Martijn Faassen wrote:

if it doesn't slow things down or add features that are not really needed, I think it's fine, but maybe an explanation would be good as
to what it does?

It basically does the same thing as ctal does, except less (no
tal:repeat for instance, though I did have a simple tal:define), and it
isn't going anywhere. I dabbled with it a few years ago as I thought it
was an interesting idea and I just wanted to play a bit with javascript.

It had unit tests, and the regex stuff that I was referring to may be
interesting - it ports the regexes from Zope's TALES to Javascript so
that the parsing of tales expressions works the same.

This is the module that has the regex bits, ported directly, if I recall correctly, from Zope's python code:

OK I see, it's the variable substitution;

string:${name}/${address} ..

the question is what this is not better computed in the model. If it's just for presentation it's fine (e.g. adding a colon between two fields),

but then one could (even should) write:

<span>...</span>: <span>...</span>

but if the data is supposed to be a URL or something meaningful for the entire application then there's a problem, because it's the template that creates the data and the rest of the application has strictly no access to it (at least in the MVC model where the view observes the model and not the opposite).


I really think that the best way to add features is to create a
sample applications and see what's missing in the language or what
feels unnatural or too complicated to achieve, but basically if a
missing feature forces you to move the logic to the data model, it is
definitely not a missing feature. I believe that ZPT is too much of a
scripting language.

Sure. I'm not sure whether the regexes are useful, just would be nice if
they didn't go to waste after all. :)

also I think that one namespace is enough (no "context/title", "request/user"), but use "title" and "user" instead ... extra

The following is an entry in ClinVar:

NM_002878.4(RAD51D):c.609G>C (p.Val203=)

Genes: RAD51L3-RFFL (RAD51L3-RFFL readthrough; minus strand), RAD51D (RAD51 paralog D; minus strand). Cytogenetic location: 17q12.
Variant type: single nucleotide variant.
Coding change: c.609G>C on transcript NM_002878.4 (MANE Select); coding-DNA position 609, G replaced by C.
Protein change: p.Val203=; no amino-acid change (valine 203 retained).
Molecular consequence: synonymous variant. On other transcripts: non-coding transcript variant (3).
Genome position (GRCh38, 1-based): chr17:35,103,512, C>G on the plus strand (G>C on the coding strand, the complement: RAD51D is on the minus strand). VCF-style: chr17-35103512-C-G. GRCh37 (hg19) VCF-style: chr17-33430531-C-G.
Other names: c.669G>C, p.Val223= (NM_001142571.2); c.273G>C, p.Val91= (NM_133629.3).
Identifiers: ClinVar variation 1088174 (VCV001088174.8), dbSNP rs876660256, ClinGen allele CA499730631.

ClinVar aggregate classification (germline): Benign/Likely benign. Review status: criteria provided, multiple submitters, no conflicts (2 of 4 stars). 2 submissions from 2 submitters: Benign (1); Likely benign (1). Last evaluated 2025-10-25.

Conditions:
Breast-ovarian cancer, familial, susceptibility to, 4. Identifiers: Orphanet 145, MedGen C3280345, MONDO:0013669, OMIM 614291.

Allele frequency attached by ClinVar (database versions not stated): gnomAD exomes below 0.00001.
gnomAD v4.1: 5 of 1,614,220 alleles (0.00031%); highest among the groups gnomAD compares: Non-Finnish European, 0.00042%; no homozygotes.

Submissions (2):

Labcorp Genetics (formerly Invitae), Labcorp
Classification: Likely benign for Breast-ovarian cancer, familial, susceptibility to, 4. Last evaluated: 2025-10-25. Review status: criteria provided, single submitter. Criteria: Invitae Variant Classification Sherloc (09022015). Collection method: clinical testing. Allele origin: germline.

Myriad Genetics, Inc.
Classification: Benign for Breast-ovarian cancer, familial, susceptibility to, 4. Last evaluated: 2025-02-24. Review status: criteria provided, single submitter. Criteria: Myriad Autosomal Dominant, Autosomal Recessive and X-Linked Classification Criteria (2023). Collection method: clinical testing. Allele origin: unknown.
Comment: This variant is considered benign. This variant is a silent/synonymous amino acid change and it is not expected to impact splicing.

namespaces in a template are a sign that the view has not done a good
job at preparing a data structure for the template to render it.

Hm. If I'm rendering a bunch of records to a HTML table, say, I'd prefer my records to be in a list, and the records themselves give access to further details.

More in general, it's possible that some template will receive two sets of data that's quite separate from each other. I like namespaces then too. You can of course always argue that such a template should be factored into multiple smaller ones, though the question remains how they'd each receive only their data and not the rest.



what I mean it that the structures can always be merged before they are passed to the template, then the data can be organized as:

data = {
 items: [ ...],
 people: [],
 somemoredata: {}

ZPT does a mapping between several data structures (context, request, view ...) and the variables with the same name in TAL, which results in several namespaces. Such variables are very platform-dependent and a templating language basically needs only one data structure to do the rendering..

regards /JM
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